Innovation: Education

Self-analysis and teaming

To know your team, start by knowing yourself

self-analysis and teamingA few years ago I had the opportunity to participate in the Vermont School Leadership Project  (VSLP) through the Snelling Center for Government, where I was pushed to truly examine who I was as an educator and what preferences I have in terms of decision-making.

When we overlay the Teaming lens on this activity we begin to understand how we interact and react with our teaching teams, leadership teams,  whole faculty, and even in our home lives.

I would encourage you and your team(s) to go through this process and see what you learn about yourself and each other. It may explain a lot!

What’s your personality type?

The tool that we used was the Myers-Briggs Type Indicator (MBTI), which you can take online. Once you receive your preferences it is important to spend a little time understanding them. The different personality type options look something like this:

  • Extraverted or Introverted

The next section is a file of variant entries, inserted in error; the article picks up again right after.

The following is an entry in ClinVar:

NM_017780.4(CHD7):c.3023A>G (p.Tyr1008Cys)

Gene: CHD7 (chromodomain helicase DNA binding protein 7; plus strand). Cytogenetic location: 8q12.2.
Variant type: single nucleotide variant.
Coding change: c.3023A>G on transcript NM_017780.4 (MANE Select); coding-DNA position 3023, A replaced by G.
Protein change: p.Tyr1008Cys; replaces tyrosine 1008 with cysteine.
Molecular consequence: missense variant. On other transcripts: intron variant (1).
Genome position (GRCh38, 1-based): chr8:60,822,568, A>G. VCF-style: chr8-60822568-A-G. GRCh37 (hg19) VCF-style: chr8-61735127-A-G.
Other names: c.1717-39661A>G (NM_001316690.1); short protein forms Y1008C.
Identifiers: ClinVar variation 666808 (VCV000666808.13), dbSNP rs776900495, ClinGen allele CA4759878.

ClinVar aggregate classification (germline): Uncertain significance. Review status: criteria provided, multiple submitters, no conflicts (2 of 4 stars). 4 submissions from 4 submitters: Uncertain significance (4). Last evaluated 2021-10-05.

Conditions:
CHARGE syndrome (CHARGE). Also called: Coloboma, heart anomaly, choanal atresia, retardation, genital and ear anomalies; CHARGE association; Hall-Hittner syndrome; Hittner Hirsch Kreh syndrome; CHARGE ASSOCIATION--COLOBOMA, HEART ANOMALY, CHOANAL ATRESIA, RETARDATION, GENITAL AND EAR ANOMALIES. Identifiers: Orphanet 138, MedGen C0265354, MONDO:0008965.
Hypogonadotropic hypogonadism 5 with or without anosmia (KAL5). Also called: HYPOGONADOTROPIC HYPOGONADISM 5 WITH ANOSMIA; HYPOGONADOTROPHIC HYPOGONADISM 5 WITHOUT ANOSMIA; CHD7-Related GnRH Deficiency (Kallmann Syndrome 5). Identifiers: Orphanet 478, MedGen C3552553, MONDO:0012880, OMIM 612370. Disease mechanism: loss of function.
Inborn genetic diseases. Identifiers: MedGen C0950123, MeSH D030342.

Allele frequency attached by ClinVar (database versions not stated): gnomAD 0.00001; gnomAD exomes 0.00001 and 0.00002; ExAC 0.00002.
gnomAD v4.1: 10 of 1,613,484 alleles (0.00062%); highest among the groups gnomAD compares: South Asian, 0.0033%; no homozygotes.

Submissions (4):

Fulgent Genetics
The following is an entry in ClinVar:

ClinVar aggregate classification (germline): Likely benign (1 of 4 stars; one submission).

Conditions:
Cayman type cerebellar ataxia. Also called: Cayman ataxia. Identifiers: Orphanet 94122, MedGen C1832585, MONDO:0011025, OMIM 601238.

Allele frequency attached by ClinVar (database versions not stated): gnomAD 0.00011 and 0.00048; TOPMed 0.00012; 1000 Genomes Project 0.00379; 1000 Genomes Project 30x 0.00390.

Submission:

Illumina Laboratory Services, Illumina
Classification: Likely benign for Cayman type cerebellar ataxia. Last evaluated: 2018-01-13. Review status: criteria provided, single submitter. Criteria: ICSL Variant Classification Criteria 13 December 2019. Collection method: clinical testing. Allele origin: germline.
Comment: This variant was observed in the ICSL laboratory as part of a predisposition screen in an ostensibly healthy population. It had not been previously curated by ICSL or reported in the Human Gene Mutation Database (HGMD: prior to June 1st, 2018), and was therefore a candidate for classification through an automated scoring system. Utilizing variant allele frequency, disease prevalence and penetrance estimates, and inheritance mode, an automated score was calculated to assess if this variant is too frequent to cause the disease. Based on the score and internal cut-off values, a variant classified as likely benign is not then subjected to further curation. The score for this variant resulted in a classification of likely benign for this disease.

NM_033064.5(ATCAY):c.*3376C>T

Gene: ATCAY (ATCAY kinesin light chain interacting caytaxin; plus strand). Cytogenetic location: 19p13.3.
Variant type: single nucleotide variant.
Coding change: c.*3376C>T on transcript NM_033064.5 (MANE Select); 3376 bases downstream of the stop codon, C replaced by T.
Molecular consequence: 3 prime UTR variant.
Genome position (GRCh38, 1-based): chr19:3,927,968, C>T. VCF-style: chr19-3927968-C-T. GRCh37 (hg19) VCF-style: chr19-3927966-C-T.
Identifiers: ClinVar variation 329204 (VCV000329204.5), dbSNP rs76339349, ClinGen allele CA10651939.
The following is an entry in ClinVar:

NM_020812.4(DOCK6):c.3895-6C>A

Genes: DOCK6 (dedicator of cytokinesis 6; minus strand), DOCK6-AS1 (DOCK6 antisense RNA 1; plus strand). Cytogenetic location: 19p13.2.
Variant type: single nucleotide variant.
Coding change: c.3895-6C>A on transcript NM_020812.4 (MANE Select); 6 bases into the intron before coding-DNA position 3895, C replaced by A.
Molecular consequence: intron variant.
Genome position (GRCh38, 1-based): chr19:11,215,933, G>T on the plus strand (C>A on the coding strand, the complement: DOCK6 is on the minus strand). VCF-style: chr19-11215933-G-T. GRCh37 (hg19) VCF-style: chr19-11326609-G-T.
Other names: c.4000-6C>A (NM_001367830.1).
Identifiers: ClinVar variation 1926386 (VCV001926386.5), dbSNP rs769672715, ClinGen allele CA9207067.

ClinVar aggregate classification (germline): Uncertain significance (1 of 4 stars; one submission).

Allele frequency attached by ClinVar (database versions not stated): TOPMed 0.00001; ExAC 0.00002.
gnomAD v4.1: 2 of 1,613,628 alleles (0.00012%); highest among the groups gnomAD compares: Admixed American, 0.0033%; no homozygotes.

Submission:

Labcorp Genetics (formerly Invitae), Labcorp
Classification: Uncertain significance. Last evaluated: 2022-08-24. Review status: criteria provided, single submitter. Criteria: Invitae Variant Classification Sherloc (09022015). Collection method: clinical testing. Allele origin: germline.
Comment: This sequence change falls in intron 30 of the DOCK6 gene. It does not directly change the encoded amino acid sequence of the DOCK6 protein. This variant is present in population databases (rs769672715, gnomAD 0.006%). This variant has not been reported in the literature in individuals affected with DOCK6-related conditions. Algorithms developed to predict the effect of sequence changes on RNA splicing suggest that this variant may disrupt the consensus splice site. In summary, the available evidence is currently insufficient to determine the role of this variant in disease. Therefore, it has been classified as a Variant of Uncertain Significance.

• Sensing or iNtuition
  • Thinking or Feeling
  • Judging or Perceiving

So there are 16 possible combinations that can result. 

self-analysis and teaming
click to enlarge

 

My results are here but you can also look up your own. What’s even more fun is you can find your personality type as seen through some pop culture lenses:

Suggested activity:

Have your colleagues take the test and put all the names on the chart above. Take a few minutes to understand the the results. Where are you similar? Where do you differ? Knowing the preferences of your teammates may help bring your team to a higher functioning level. It definitely did for me.

The Johari Window

Once I spent some time with this, I wanted to know how to grow and push myself to become better. The facilitators at VSLP directed us to look at the concept of the Johari Window, a technique for self-analysis with the goal of understanding better how you relate to other people.

johari window.

By spending time with my MBTI I began to shrink my blindspot, and by sharing with my colleagues I started to grow the area know as “open self” — the self that’s known to you and known to others, including students.

What type of self-analysis tools does your team use?

 

 


Image source: WoC in Tech Chat. Licensed under CC 2.0 and modified.

 

Scott Thompson

Educator, Student advocate, husband, father, adventurer, outdoor enthusiast, cook, traveler, and former North American Nerf Golf Champion.

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